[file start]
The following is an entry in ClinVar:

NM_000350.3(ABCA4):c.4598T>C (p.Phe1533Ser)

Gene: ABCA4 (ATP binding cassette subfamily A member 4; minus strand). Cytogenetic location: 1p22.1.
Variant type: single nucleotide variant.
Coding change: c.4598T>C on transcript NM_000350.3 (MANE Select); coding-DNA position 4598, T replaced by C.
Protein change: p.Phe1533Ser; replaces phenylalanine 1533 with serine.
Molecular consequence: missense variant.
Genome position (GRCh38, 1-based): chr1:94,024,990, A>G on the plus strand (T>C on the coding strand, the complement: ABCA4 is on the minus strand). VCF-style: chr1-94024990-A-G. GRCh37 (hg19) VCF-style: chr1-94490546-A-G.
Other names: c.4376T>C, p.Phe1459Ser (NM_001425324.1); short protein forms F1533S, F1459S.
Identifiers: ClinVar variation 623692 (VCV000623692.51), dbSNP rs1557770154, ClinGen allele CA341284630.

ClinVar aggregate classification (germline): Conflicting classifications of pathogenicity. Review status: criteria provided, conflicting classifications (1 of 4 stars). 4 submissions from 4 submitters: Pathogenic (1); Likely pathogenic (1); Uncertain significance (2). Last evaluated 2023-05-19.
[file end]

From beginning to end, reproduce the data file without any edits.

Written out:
The following is an entry in ClinVar:

NM_000350.3(ABCA4):c.4598T>C (p.Phe1533Ser)

Gene: ABCA4 (ATP binding cassette subfamily A member 4; minus strand). Cytogenetic location: 1p22.1.
Variant type: single nucleotide variant.
Coding change: c.4598T>C on transcript NM_000350.3 (MANE Select); coding-DNA position 4598, T replaced by C.
Protein change: p.Phe1533Ser; replaces phenylalanine 1533 with serine.
Molecular consequence: missense variant.
Genome position (GRCh38, 1-based): chr1:94,024,990, A>G on the plus strand (T>C on the coding strand, the complement: ABCA4 is on the minus strand). VCF-style: chr1-94024990-A-G. GRCh37 (hg19) VCF-style: chr1-94490546-A-G.
Other names: c.4376T>C, p.Phe1459Ser (NM_001425324.1); short protein forms F1533S, F1459S.
Identifiers: ClinVar variation 623692 (VCV000623692.51), dbSNP rs1557770154, ClinGen allele CA341284630.

ClinVar aggregate classification (germline): Conflicting classifications of pathogenicity. Review status: criteria provided, conflicting classifications (1 of 4 stars). 4 submissions from 4 submitters: Pathogenic (1); Likely pathogenic (1); Uncertain significance (2). Last evaluated 2023-05-19.